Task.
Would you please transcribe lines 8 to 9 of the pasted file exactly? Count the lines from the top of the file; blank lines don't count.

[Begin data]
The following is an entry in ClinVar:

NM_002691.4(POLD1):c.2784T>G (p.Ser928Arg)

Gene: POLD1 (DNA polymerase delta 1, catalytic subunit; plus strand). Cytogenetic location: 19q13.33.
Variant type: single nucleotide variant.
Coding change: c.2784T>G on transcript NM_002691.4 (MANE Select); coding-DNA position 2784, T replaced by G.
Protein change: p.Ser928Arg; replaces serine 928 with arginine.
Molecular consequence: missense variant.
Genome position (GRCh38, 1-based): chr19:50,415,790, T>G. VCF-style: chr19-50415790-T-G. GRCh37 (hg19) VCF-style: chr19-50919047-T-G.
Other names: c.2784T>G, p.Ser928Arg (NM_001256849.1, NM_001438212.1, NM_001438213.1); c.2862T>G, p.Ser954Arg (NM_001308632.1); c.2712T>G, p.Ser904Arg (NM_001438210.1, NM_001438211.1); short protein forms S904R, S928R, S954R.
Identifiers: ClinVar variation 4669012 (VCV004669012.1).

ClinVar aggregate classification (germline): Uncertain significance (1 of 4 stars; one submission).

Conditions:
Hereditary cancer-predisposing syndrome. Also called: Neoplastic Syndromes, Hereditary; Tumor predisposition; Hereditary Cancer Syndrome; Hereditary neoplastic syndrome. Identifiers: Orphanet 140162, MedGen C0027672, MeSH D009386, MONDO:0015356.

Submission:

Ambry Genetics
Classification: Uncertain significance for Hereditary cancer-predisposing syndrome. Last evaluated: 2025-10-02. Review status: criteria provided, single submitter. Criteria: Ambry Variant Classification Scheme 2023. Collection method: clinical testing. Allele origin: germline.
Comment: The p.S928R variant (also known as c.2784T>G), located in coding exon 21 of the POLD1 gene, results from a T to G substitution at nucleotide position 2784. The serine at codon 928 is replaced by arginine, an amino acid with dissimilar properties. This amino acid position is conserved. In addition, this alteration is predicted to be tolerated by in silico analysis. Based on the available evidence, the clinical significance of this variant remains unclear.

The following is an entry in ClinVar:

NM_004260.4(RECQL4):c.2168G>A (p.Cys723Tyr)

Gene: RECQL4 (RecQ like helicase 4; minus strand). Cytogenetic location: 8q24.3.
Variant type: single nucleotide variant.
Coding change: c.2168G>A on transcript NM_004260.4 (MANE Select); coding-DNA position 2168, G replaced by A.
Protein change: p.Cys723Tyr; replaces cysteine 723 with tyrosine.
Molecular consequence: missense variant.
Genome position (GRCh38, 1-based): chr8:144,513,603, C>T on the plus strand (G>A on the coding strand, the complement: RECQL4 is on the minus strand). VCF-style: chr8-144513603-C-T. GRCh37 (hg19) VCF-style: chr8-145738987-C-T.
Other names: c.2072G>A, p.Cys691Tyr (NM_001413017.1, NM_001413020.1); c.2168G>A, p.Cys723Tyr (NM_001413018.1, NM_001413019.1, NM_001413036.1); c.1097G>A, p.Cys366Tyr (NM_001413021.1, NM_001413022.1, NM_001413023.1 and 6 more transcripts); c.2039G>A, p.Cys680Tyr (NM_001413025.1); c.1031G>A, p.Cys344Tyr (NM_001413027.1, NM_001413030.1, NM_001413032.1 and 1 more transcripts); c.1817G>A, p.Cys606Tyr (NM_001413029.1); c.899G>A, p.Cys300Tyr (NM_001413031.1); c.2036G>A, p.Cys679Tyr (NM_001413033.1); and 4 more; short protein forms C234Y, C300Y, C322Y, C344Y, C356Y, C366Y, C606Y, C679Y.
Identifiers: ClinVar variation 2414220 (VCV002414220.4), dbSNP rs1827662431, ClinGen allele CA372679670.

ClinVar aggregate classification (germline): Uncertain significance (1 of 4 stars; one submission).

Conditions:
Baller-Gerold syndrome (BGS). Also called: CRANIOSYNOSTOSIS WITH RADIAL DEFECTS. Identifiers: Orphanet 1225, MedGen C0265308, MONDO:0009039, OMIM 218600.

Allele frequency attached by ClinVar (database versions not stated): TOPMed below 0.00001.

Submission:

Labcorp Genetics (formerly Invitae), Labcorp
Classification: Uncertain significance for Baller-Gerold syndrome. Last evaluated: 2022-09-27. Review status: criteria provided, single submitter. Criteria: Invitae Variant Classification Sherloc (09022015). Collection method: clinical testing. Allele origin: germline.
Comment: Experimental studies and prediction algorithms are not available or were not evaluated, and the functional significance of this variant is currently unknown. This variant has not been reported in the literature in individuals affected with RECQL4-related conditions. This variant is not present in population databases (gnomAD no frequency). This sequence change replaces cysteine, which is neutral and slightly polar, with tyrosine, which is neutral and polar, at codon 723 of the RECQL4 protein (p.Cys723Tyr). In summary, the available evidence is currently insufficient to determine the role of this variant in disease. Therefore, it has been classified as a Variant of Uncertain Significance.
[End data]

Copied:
Genome position (GRCh38, 1-based): chr19:50,415,790, T>G. VCF-style: chr19-50415790-T-G. GRCh37 (hg19) VCF-style: chr19-50919047-T-G.
Other names: c.2784T>G, p.Ser928Arg (NM_001256849.1, NM_001438212.1, NM_001438213.1); c.2862T>G, p.Ser954Arg (NM_001308632.1); c.2712T>G, p.Ser904Arg (NM_001438210.1, NM_001438211.1); short protein forms S904R, S928R, S954R.